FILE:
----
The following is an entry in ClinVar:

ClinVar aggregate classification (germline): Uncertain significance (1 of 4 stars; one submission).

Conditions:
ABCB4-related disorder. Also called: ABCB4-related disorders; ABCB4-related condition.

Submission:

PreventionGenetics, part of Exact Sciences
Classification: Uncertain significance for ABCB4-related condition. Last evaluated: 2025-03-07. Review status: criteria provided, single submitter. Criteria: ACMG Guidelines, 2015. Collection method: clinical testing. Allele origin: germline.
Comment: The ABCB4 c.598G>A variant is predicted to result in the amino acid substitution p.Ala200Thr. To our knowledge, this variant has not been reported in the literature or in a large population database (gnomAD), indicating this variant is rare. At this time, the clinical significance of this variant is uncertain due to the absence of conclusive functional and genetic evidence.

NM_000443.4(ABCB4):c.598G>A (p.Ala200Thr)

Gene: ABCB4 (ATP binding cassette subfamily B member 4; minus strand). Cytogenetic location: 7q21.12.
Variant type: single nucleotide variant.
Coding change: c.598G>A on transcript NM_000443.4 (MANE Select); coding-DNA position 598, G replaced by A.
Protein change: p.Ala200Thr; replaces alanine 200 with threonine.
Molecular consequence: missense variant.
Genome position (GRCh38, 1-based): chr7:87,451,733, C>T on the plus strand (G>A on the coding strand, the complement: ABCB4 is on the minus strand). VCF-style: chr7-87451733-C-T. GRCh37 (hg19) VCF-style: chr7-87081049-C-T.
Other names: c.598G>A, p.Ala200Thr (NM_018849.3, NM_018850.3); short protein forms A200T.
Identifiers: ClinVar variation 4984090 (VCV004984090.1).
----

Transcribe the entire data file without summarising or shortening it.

The following is an entry in ClinVar:

ClinVar aggregate classification (germline): Uncertain significance (1 of 4 stars; one submission).

Conditions:
ABCB4-related disorder. Also called: ABCB4-related disorders; ABCB4-related condition.

Submission:

PreventionGenetics, part of Exact Sciences
Classification: Uncertain significance for ABCB4-related condition. Last evaluated: 2025-03-07. Review status: criteria provided, single submitter. Criteria: ACMG Guidelines, 2015. Collection method: clinical testing. Allele origin: germline.
Comment: The ABCB4 c.598G>A variant is predicted to result in the amino acid substitution p.Ala200Thr. To our knowledge, this variant has not been reported in the literature or in a large population database (gnomAD), indicating this variant is rare. At this time, the clinical significance of this variant is uncertain due to the absence of conclusive functional and genetic evidence.

NM_000443.4(ABCB4):c.598G>A (p.Ala200Thr)

Gene: ABCB4 (ATP binding cassette subfamily B member 4; minus strand). Cytogenetic location: 7q21.12.
Variant type: single nucleotide variant.
Coding change: c.598G>A on transcript NM_000443.4 (MANE Select); coding-DNA position 598, G replaced by A.
Protein change: p.Ala200Thr; replaces alanine 200 with threonine.
Molecular consequence: missense variant.
Genome position (GRCh38, 1-based): chr7:87,451,733, C>T on the plus strand (G>A on the coding strand, the complement: ABCB4 is on the minus strand). VCF-style: chr7-87451733-C-T. GRCh37 (hg19) VCF-style: chr7-87081049-C-T.
Other names: c.598G>A, p.Ala200Thr (NM_018849.3, NM_018850.3); short protein forms A200T.
Identifiers: ClinVar variation 4984090 (VCV004984090.1).